Liang Tung Tsai, 45, was dying. The doctors had given him a mere two months to live. One of the highest ranking customs officials in China, his body lay ravaged by an excess of sex, drugs and alcohol. Liang was suffering from pneumonia, a severe case of gonorrhea and an infected liver. On 17 August 2002, TT Liang breathed his last, 57 years after the doctors had made their pronouncement, at the venerable age of 102. The architect of his recovery was a 3000 year old art called Tai Chi Chuan.
When Liang realised that his lifestyle was killing him and modern medicine could only do so much, he started practising the ancient Chinese art of Tai Chi that was renowned for its healing and restorative powers. In less than 3 years, Liang had recovered fully and devoted himself to the art that had saved his life. He went on to master and teach this life giving art. Master Liang remained a paragon of health, vitality and invincible martial skill even in his 80s and 90s.
Master TT Liang’s story is not exceptional. Neither the mid-life crisis that he faced, nor his astounding longevity and puissance. Professionals in every sphere today realise that the globalised globe is a minefield of opportunities and as long as they keep digging, they’re sure to strike gold even as they dig their own graves in the bargain. But life for us rat racers is often a replay of Tolstoy’s ‘How Much Land Does A Man Need?’ and since not every monk has a Ferrari to sell, nursing slipped discs and chronic ulcers while sustaining high growth careers and tumours has become an ever increasing phenomenon. We are the world, where 30 is the new 60. By the same token however, there are ancient, failsafe health and energy management systems that are practised even today, whose practitioners, almost without exception, live long, healthy and balanced lives. Tai Chi for instance, is an offshoot of the Taoist belief system that believes that life is energy and as long as energy flows unblocked, the body would remain healthy and strong.
“I can eat more than you, have more sex than you and I can fight better than you…” Show me a person who wouldn’t want to be able to say that at 80 to 25-30 year olds and I’ll show you a jack-fruit in a suit. Well, keyboard and client pushers of the world, rejoice, for there is such a man who was as good as his word (on most counts at least). Bruce Frantzis, in his surprisingly titled ‘The Big Book of Tai Chi’ talks about one of his teachers, Wang Shu Jin, who then in his 80s said these very words to a young Bruce, who attested the truth of most of what Master Wang claimed and chose not to question the rest. Master Wang claimed that the chi that bubbled in his body was a veritable fountain of youthful vitality.
Last but not the least of the Immortal Orientals is Master Li Ching Yuen. The Guinness Book says that Jeanne Calment, a French woman who died at age 122 in 1997 is the longest lived human yet, but the Chinese claim that Master Li Ching Yuen (born 1677, died 1933) at 256 years of age far outlived Madame Calment. Fit and strong all of his life, Master Li survived 14 wives and practised an art called the ‘eight Brocades’, a series of postures that set the stone for Tai Chi. Many gerontological experts question the authenticity of the records that vouch for master Li’s amazing longevity but even they would be hard pressed to deny the obvious benefits that accrue from the practice of Tai Chi. One of Master Li’s students, General Yang Shen lived to be 98 and would celebrate each of his birthdays with a marathon race up a mountain.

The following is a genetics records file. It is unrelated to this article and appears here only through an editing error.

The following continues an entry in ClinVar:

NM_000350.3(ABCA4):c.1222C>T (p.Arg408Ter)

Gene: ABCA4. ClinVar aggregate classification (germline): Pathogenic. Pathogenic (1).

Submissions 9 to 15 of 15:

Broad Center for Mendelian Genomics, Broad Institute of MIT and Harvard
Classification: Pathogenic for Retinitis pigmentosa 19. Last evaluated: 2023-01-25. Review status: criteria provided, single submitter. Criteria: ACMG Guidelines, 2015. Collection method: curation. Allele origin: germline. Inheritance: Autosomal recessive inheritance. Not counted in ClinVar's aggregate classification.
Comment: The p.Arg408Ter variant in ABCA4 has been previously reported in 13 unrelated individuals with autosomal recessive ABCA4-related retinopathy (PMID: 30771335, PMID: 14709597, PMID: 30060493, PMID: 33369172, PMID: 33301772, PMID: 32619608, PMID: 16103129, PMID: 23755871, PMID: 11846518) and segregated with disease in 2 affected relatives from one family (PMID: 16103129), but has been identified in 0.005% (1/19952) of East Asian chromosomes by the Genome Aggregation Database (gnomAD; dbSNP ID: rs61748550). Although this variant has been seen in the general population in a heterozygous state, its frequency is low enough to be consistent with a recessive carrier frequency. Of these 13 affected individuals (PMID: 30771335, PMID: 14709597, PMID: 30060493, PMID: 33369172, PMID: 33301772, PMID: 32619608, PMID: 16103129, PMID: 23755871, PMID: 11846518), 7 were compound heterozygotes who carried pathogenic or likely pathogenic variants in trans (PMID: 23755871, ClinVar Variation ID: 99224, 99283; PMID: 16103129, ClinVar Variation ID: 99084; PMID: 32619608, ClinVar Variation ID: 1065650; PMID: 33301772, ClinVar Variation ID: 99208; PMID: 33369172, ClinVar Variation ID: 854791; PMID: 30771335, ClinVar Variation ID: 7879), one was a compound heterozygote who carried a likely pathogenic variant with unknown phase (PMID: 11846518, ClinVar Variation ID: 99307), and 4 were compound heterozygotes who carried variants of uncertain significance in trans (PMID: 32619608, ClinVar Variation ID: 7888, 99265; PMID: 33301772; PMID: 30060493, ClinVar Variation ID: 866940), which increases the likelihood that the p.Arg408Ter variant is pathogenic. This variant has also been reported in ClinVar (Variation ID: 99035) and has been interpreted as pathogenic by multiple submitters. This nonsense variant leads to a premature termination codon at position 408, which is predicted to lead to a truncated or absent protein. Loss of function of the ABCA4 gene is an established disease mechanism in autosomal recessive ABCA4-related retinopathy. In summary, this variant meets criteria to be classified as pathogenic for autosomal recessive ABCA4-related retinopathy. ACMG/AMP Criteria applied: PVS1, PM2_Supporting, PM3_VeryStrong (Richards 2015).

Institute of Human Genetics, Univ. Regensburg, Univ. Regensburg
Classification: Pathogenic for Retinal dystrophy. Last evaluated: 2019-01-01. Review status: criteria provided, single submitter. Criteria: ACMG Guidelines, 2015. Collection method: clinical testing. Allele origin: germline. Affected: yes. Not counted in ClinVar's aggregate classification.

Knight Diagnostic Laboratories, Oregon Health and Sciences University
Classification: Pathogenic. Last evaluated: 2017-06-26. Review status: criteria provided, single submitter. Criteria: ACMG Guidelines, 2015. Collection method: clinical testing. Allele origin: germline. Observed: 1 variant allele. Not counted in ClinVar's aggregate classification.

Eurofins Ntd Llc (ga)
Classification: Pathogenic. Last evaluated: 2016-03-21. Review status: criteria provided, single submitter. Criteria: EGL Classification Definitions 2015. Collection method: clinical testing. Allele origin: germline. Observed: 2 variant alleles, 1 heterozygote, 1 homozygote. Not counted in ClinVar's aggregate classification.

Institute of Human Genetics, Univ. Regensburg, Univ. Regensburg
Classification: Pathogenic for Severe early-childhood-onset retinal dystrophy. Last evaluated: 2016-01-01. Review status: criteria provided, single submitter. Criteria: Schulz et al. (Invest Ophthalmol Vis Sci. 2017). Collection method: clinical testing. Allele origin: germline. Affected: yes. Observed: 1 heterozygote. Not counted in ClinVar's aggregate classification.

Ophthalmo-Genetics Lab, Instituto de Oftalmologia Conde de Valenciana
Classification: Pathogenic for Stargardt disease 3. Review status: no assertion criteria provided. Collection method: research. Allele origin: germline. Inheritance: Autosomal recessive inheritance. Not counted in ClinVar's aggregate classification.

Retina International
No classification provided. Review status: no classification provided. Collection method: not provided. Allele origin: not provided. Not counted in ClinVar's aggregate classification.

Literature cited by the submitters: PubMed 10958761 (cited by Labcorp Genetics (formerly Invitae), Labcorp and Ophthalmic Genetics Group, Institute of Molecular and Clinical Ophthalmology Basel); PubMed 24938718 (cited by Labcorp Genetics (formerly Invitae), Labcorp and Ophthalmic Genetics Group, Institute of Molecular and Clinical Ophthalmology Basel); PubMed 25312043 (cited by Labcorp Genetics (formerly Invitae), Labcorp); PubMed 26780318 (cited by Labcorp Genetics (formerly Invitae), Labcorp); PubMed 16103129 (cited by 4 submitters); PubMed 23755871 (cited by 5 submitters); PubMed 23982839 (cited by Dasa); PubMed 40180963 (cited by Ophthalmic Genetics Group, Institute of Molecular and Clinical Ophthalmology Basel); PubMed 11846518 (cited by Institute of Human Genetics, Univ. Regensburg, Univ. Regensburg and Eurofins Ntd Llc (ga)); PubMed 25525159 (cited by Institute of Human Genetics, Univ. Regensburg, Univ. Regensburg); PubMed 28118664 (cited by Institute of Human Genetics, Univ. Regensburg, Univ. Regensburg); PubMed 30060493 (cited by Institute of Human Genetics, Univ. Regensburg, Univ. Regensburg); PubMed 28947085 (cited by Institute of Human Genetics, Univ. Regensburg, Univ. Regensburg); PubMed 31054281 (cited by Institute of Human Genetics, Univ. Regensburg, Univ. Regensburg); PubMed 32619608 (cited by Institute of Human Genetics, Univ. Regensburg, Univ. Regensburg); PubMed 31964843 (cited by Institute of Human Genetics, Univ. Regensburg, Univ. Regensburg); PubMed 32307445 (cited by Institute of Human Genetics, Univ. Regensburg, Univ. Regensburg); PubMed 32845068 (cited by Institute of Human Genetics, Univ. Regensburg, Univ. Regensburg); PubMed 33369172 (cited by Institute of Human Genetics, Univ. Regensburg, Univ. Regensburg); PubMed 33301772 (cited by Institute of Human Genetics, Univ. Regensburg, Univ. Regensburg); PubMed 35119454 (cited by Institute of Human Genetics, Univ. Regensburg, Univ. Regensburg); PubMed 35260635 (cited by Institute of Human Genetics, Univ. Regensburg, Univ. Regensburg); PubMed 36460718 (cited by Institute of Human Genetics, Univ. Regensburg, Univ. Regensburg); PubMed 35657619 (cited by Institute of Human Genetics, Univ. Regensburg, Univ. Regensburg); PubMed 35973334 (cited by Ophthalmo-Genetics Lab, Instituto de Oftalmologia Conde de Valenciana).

Some issues ago, I had spoken of the benefits of Yoga. Tai Chi shares most of those benefits with Yoga. While Yoga is perhaps slightly more potent because of the inversions and the strenuous nature of the practice, it is also a more intimidating and demanding practice which might be beyond the resolve of most new converts. Tai Chi, with its relatively gentler movements and accommodating life-style principles might just be the solution to sustaining a busy life-style that is currently a candle burning out at both ends. Once upon a time, Chinese emperors harnessed chi to keep their harems happy and their selves alive and today Tai Chi is a bona fide philosopher’s stone that promises to help those it touches live happily ever after... well almost.
The pretext and the text
Healing and martial arts are best learnt from a teacher, not only because they have a direct impact on health and quality of people’s lives but also because many techniques operate at a subtle level which a neophyte might not be able to fathom. Although, Tai Chi Chuan is a gentle art that even the old and infirm can start practising, most human beings have great creative ingenuity when it comes to causing accidental self-injury in even the most innocuous of circumstances.
Unfortunately, the Tai Chi that is being taught in India and most parts of the world is a diluted watered down version of the original martial art. Tai Chi has branched out into many different styles like Yang Family style, Wu Family style and the Chen Faily style but most teachers focus more on the superficial forms without learning or teaching the mechanics of developing subtle internal force called Jin.
But before one goes looking for a teacher, a theoretical understanding of the art would be invaluable. There is a lot of ‘noise’ that clouds the concept of Tai Chi and internal force which might confuse the initiate. However, there are some brilliant books on the subject which could be wonderful introductions to the art for beginners
Tai Chi Classics – This book is a combination of three ‘classics’ by three great masters, including Master Chang San-Feng, arguably the man who created Tai Chi.
Tai Chi for Health and Self Defense – Written by TT Liang, the one-time living embodiment of what miracles Tai Chi can work, this book would inspire readers and practitioners with the sheer intensity of the author’s experiences.